NOTE: Every individual AIL office is franchised and no two are exactly alike in nature...just like a fast-food chain or multiple-location gym. Depending on your SGA (AIL franchise-owner), RGA, MGA, and other upline managers, you may have the above-mentioned freedom & financial opportunities inhibited by several factors including: 1) Micromanagement- many managers treat their associates like W-2 employees in their daily interactions with them and should be reminded of the 6-Point Test for Independent Contractors to help them develop a working relationship that is more true to the nature of their contract. Recommend to do something, but not require them to do something. Small but huge difference between the two. 2) Too heavy of a focus on the scripts- teach your associates the script and it's key components but don't hold back their creativity and interpretation of the presentation- remember, you hired them because they were intelligent beings (I hope)...not script-reciting robots. 3) Mandatory Meetings- yikes, this is a huge legal volcano waiting to bury the SGA's of this company. Recommend attendance and explain why it is important associates are there...and leave it at that. 4) Lack of accountability from senior management- remember, you are not infallible...quit making promises you can't back up and if you fail to uphold your end of the bargain, make it right in whatever way possible! 5) Buddy-buddy system- depending on the SGA, many are very cliquey and develop too tight of an inner-circle where the general attitude becomes very akin to a fanatic cult. Stay true to your standards and guidelines, not to who challenges you the least and edifies the very ground you walk on 6) Chargebacks and selective underwriting- you may actually owe the money back to the company if you submit a policy that does not get issued due to health, even though sometimes the insured met the underwriting guidelines of the field guide you were issued. AIL also does not like to underwrite large policies for some reason. 7) Too many traps in the bonus system- many times as a senior manager I have not earned the bonuses I projected on earning because of the several pitfalls in the bonus system, such as the quality of the downline manager (the manager you are supervising), the fact that your downline managers did not code enough new associates (even though you might have) 8) The Peter-principle- associates are promoted to management positions to rapidly in many SGAships across AIL so they never get a chance to fully grow into their previous role and end up failing miserably at everything. Give junior associates more time to hone their skills before throwing the next task(s) at them. If you want to grow so bad, go do it yourself and stop forcing others to take on your responsibilities.2164American Income Life Response6y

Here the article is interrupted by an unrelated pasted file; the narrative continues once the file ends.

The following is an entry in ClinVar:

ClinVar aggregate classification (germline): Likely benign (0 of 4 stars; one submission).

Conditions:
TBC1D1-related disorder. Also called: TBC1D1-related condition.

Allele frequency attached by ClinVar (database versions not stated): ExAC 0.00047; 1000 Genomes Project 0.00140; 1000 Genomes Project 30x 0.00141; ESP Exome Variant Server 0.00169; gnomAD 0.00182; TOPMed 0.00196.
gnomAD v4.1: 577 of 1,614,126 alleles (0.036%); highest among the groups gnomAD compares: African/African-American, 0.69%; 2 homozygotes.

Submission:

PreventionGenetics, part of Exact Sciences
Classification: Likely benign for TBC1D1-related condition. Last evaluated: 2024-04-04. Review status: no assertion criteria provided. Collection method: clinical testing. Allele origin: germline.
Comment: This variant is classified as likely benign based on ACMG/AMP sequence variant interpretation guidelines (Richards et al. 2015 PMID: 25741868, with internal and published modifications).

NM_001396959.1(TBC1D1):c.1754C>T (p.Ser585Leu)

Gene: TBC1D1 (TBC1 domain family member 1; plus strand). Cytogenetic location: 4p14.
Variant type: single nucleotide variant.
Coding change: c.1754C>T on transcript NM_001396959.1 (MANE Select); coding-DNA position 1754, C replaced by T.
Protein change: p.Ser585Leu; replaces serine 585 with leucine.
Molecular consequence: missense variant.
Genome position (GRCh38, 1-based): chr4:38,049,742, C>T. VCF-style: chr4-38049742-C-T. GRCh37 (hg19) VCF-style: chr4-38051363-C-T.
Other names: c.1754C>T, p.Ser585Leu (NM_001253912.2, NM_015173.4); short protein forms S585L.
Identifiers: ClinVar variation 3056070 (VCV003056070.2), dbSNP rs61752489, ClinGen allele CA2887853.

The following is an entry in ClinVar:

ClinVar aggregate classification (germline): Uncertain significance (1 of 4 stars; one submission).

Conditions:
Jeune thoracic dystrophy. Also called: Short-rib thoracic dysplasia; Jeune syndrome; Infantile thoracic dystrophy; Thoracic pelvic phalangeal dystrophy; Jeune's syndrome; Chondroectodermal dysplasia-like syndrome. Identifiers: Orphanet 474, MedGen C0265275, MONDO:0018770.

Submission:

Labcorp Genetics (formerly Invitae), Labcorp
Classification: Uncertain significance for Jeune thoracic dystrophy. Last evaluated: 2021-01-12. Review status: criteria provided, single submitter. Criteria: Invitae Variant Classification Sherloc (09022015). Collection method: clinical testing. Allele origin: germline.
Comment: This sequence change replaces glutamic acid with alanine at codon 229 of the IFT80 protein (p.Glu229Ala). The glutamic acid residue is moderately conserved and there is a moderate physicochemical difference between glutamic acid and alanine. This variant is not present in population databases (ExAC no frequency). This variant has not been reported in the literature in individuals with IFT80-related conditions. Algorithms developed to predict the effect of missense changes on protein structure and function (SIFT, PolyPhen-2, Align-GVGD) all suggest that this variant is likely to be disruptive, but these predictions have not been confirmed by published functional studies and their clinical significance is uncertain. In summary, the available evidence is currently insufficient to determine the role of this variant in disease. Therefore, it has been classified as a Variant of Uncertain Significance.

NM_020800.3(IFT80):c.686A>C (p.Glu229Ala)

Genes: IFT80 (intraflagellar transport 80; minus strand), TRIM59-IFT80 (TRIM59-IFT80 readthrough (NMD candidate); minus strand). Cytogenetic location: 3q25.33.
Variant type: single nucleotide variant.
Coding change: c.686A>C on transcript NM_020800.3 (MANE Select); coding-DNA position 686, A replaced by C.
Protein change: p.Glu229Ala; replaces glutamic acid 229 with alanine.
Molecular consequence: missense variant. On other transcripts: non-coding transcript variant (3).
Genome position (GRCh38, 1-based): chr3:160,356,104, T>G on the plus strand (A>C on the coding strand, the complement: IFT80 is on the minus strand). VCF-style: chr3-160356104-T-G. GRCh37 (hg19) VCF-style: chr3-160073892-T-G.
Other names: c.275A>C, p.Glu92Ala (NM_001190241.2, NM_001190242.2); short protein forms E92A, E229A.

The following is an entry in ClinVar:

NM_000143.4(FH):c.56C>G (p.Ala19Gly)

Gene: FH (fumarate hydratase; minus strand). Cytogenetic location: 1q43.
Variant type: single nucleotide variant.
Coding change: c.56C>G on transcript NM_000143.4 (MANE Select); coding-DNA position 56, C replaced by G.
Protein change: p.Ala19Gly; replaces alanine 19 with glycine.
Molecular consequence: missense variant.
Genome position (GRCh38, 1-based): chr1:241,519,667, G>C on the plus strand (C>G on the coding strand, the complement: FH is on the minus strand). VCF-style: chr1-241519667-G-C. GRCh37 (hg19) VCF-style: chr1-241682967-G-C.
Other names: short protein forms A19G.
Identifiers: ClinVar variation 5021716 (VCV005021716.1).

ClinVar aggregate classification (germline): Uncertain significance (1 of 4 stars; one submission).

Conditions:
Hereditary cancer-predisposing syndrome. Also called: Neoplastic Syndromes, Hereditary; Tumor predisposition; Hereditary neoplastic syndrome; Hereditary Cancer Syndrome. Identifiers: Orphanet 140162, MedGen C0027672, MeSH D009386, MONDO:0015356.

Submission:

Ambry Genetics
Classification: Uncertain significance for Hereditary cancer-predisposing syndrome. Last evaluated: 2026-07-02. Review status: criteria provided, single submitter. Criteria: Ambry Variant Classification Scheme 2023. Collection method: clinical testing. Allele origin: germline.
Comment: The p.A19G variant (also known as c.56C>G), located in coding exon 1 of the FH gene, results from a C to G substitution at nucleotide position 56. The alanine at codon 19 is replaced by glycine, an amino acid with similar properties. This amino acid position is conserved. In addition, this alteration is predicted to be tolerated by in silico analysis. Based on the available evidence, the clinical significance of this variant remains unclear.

Thank you for your thorough review of the AIL opportunity. We appreciate you taking the time to help others understand the uniqueness of our Independent Agent position. We enjoy seeing our agents succeed and know that hard work and dedication is a staple of a successful AIL agent. We thank you for being a part of our AIL family!